There are several decisions to make when starting a business, which includes choosing a legal structure. In fact, it's crucial that you settle on a legal structure -- or business form -- prior to doing business. A few of the most common business structures are corporations, limited liability companies (LLCs), sole proprietorships, and partnerships, each with various benefits and downsides. The legal structure you choose for your business will determine the taxes it will be obligated to pay, in addition to personal liability and other factors.
Generally, sole proprietorships, LLCs, and partnerships enjoy pass-through taxation. A corporation, on the other hand, may have pass-through taxation or double taxation, depending on if it is a C corporation or an S corporation. This is because the Internal Revenue Code allows for two different levels of corporate tax treatment. Subchapters C and S of the Code define the rules that apply to corporate taxes. This article provides a basic summary of the tax differences between C corporations and S corporations.
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The C Corporation
Corporations are a popular business structure because they provide the owners with limited protection from personal liability. The downside of corporations, however, are that they are more complex than other types of business structures and require observing several formalities in order to maintain corporate status. The C corporation is more common than an S corporation, mainly because it doesn't have the same eligibility requirements, and for the most part, when people refer to "corporations" they are referring to C corporations.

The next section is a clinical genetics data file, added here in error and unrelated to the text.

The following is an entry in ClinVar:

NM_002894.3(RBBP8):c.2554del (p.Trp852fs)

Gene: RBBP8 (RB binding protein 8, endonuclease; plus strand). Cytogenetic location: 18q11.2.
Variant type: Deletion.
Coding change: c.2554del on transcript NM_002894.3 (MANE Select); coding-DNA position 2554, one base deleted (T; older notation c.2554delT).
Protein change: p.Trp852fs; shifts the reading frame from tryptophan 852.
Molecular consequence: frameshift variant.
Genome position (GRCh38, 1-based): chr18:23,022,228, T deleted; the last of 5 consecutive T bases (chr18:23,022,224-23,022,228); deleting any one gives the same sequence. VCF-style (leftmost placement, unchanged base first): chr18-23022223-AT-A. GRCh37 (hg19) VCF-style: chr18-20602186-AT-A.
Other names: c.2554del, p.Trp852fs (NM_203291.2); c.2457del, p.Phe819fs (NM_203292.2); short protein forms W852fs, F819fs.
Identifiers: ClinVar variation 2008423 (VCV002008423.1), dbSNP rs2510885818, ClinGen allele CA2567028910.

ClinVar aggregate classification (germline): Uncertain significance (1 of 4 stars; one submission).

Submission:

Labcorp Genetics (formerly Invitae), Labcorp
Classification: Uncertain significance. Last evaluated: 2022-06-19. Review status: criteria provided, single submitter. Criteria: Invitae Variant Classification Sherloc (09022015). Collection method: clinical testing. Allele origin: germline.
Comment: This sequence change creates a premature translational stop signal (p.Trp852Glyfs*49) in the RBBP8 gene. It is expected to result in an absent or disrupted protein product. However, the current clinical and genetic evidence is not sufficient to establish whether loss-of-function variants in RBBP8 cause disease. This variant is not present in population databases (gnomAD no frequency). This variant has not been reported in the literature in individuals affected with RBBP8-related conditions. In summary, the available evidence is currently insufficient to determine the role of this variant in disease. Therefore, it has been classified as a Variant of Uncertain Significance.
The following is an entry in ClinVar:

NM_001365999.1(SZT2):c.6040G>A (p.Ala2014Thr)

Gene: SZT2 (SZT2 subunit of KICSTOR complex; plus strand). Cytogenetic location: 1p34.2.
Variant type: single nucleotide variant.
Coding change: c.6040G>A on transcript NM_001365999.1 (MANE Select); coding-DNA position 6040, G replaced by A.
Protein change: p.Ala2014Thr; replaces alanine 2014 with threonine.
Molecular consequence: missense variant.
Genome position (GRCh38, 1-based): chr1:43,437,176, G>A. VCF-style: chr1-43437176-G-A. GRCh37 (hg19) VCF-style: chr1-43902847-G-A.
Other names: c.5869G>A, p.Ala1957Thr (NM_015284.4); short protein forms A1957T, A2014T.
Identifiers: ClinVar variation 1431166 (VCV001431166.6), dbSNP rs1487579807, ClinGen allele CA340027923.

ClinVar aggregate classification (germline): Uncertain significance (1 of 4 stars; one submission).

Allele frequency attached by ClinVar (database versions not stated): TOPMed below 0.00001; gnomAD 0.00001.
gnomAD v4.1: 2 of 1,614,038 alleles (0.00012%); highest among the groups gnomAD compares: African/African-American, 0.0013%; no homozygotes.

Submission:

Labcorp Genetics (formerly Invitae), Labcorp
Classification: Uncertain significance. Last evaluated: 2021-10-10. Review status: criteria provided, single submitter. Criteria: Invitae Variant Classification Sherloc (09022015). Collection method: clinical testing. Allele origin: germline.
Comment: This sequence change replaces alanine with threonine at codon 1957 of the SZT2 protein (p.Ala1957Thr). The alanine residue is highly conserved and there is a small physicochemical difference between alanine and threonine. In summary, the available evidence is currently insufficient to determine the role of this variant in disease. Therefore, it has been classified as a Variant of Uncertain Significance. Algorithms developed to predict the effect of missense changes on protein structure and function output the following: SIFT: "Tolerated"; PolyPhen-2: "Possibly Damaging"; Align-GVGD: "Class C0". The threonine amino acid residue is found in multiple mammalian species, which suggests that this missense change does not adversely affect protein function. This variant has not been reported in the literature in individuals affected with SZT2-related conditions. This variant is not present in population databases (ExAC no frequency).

C corporations include most large, publicly-held businesses. These types of corporations face double taxation on their profits if they pay dividends. As the name suggests, double taxation refers to being taxed twice. In terms of corporations, profits are taxed at the corporate level and at the shareholder level. More specifically, corporations file their own tax returns and pay taxes on profits before paying dividends to shareholders, which are subsequently taxed on the shareholders' individual returns.
The S Corporation
The S corporation enjoys the same benefits and must observe the same formalities required of C corporations, but are not subject to double taxation. In order to qualify for subchapter S tax treatment, a corporation must meet the following requirements:
- Must be domestic;
- Must have no more than 100 shareholders;
- Must have only one class of stock;
- Must not have any corporate or partnership shareholders;
- Must not have nonresident aliens shareholders; and
- Must not be an ineligible corporation, such as insurance companies or certain financial institutions.
Additionally, after a business is incorporated, all shareholders must agree to subchapter S treatment prior to electing that option with the Internal Revenue Service. Please keep in mind that the limitations imposed by the subchapter may affect the transferability and marketability of corporate shares.
Learn More About Your Corporate Tax Obligations: Talk to a Lawyer
If you would like help determining if a C or S corporation is right for your business, or you have any other questions about starting or operating a business, you could benefit from a consultation with a qualified tax lawyer. Professional assistance can make the difference between a solid and durable business structure and one that ends up exposing you to unintended liability. Contact a local tax law attorney today and learn how they can help you put together a corporate structure that best meets your needs.